Although very long, the Act contains but a single central provision governing development in the coastal zone: “any person wishing to perform or undertake any development” must obtain a coastal development permit, in addition to any other permit required by state or local law. (§ 30600.)
Development means “the placement or erection of any solid material or structure; discharge or disposal or any dredged material or of any gaseous, liquid, solid, or thermal waste; grading, removing, dredging, mining, or extraction of any materials; change in the density or intensity of use of land, including [subdivision] and any other division of land, including lot splits ․ change in the intensity of use of water, or of access thereto; construction, reconstruction, demolition, or alteration of the size of any structure, including any facility of any private, public, or municipal utility; and the removal or harvesting of major vegetation other than for agricultural purposes, kelp harvesting, and timber operations․ ‘[S]tructure’ includes, but is not limited to, any building, road, pipe, flume, conduit, siphon, aqueduct, telephone line, and electrical power transmission and distribution line.” (§ 30106.) The statute does not define “perform” or “undertake.”
It is plain to us that one who merely owns land, without conducting any activities on it, does not “perform or undertake any development” and therefore does not violate the statute by failing to obtain a coastal development permit. The fact that a previous owner performed and undertook development without a permit does not affect the analysis, so long as the present owner had no direct or vicarious participation in the previous owner's performance or undertaking of that development or in the previous owner's efforts to avoid the consequences of his noncompliance. Here, the Commission did not claim that the conduct of respondents was either collusive or evasive.
The Commission's strongest precedent is Leslie Salt Co. v. San Francisco Bay Conservation etc. Com. (1984) 153 Cal.App.3d 605, 200 Cal.Rptr. 575. There an unknown person dumped fill material on a landowner's marshy wetlands, in violation of the permit requirement of the San Francisco Bay Conservation and Development Commission law (Gov.Code, § 66632), and without the landowner's knowledge or consent. Construing that statute broadly to implement its purposes, the court held that the Commission could require the landowner to remove the fill.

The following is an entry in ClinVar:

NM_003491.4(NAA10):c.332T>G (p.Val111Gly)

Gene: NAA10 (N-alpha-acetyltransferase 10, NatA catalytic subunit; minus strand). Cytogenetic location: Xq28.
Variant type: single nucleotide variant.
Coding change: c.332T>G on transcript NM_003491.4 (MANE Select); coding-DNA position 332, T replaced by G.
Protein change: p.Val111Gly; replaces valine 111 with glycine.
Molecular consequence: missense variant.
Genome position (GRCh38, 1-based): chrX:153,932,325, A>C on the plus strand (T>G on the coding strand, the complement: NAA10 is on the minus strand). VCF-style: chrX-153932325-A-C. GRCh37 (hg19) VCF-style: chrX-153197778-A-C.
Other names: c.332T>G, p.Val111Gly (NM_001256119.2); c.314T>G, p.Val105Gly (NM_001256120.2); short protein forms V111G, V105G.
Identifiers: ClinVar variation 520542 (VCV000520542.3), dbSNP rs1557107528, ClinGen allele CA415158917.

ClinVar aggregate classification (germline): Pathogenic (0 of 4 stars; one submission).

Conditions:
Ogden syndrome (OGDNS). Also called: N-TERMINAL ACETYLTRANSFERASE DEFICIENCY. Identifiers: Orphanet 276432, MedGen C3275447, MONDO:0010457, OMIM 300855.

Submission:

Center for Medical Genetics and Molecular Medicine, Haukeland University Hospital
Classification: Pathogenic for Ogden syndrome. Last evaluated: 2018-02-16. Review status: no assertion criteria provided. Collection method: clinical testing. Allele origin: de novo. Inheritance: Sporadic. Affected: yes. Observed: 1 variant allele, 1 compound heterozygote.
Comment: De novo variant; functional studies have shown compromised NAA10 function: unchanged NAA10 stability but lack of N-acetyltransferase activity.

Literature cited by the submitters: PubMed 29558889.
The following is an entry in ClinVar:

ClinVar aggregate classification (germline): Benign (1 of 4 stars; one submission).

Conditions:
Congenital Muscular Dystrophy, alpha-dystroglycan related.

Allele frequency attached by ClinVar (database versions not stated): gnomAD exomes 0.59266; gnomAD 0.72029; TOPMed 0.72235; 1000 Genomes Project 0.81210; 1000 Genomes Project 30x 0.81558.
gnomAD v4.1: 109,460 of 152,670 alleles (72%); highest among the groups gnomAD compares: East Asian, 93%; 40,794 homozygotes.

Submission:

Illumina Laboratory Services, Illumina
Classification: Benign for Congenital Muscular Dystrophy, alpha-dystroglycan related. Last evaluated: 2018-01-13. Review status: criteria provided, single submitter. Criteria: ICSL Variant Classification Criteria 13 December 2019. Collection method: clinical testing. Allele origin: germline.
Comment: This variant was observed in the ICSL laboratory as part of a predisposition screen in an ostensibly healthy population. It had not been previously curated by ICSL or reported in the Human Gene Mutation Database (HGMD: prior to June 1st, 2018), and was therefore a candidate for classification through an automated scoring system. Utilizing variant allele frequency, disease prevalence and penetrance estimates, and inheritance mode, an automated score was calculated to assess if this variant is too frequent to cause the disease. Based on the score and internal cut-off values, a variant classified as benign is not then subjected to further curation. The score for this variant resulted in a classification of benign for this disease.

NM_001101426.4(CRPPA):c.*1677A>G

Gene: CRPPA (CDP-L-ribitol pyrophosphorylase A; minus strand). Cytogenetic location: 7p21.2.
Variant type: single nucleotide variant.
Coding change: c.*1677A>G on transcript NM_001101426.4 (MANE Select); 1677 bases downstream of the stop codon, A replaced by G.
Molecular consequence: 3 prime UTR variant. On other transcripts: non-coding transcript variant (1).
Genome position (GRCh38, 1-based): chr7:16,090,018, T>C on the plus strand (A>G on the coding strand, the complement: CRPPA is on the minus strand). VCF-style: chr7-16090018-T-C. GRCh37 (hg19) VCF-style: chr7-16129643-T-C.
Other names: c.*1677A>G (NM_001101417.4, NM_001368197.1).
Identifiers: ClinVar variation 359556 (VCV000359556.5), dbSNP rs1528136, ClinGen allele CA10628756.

The present case is distinguishable, because respondents did not own the land at the time of the unlawful grading. Nor were they beneficiaries under the deed of trust at that time. Even the broadest remedial construction of the Coastal Act cannot stretch so far past the generous interpretation Leslie Salt gave the similar language of the San Francisco Bay statute.
We also reject the Commission's argument that Doerfler's violation of the Coastal Act should be deemed a continuing wrong, analogous to a nuisance, until remediation is accomplished. The statutory language does not support this argument.2
This case does not present the question, of great importance to lenders, of the liability of lenders for unlawful development performed after their deeds of trust are in place. Similarly, we need not decide whether recording of a notice of violation would be effective against a later purchaser or grantee whose title (unlike that of respondents) derived entirely from a subsequent transaction. Nor need we consider the implications of a successor owner's actual knowledge of unlawful development, because those are not the facts before us. We have considered, and reject, the Commission's argument that a lender is liable under the Act for pre-loan violations if it makes a loan secured by coastal property without first inspecting the property for violations; the statute cannot support this argument. We also reject the Commission's argument that the lender's power, as beneficiary under the deed of trust, to compel its borrower to remedy violations of law relating to use or improvements, is a sufficient basis to impose statutory liability on the lender.
Whether respondents are maintaining a nuisance, and whether they are in violation of any other principle of federal, state, or local law, are issues not framed by the pleadings in this case, and therefore not before us on this appeal.
California's seacoast is a fragile treasure deserving of the utmost care. (See §§ 30001–30007.5.) The Legislature took care to specify that the provisions of the Coastal Act, and the remedies therein, should be liberally construed and are not exclusive. (§§ 30005, 30009, 30800.) Obviously, evasion of the Coastal Act by transfer of title to property to an innocent purchaser is a grave loophole in the statute. The precise circumstances under which good public policy would dictate closing this loophole is a matter for legislative, not judicial, consideration.
Our ruling does not necessarily leave the public without remedy. The Commission can enforce monetary remedies against Doerfler, Vista, and anyone else it can prove participated in the bulldozing. It can get an injunction requiring the former owner to restore the property if the current owner will allow it or if a court will authorize it over the current owner's objection. The Commission, the County, and the People may have effective remedies under principles other than the Coastal Act.
The award of legal fees to five respondents under Code of Civil Procedure section 1021.5, however, cannot be sustained.